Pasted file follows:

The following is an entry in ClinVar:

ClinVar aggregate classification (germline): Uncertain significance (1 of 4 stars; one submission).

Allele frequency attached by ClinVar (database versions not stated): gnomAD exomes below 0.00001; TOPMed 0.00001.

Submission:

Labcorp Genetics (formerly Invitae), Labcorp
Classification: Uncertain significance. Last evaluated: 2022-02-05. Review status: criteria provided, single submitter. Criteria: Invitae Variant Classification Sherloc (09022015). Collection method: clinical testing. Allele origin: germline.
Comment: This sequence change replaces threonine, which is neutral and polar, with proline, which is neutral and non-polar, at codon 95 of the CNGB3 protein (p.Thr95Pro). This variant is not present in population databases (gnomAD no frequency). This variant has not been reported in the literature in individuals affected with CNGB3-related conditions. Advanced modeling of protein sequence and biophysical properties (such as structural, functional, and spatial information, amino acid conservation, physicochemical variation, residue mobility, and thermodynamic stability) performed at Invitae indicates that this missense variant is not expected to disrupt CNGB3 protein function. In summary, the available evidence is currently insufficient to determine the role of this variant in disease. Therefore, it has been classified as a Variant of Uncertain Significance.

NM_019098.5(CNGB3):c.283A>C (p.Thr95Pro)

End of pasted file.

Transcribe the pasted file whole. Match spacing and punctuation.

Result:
The following is an entry in ClinVar:

ClinVar aggregate classification (germline): Uncertain significance (1 of 4 stars; one submission).

Allele frequency attached by ClinVar (database versions not stated): gnomAD exomes below 0.00001; TOPMed 0.00001.

Submission:

Labcorp Genetics (formerly Invitae), Labcorp
Classification: Uncertain significance. Last evaluated: 2022-02-05. Review status: criteria provided, single submitter. Criteria: Invitae Variant Classification Sherloc (09022015). Collection method: clinical testing. Allele origin: germline.
Comment: This sequence change replaces threonine, which is neutral and polar, with proline, which is neutral and non-polar, at codon 95 of the CNGB3 protein (p.Thr95Pro). This variant is not present in population databases (gnomAD no frequency). This variant has not been reported in the literature in individuals affected with CNGB3-related conditions. Advanced modeling of protein sequence and biophysical properties (such as structural, functional, and spatial information, amino acid conservation, physicochemical variation, residue mobility, and thermodynamic stability) performed at Invitae indicates that this missense variant is not expected to disrupt CNGB3 protein function. In summary, the available evidence is currently insufficient to determine the role of this variant in disease. Therefore, it has been classified as a Variant of Uncertain Significance.

NM_019098.5(CNGB3):c.283A>C (p.Thr95Pro)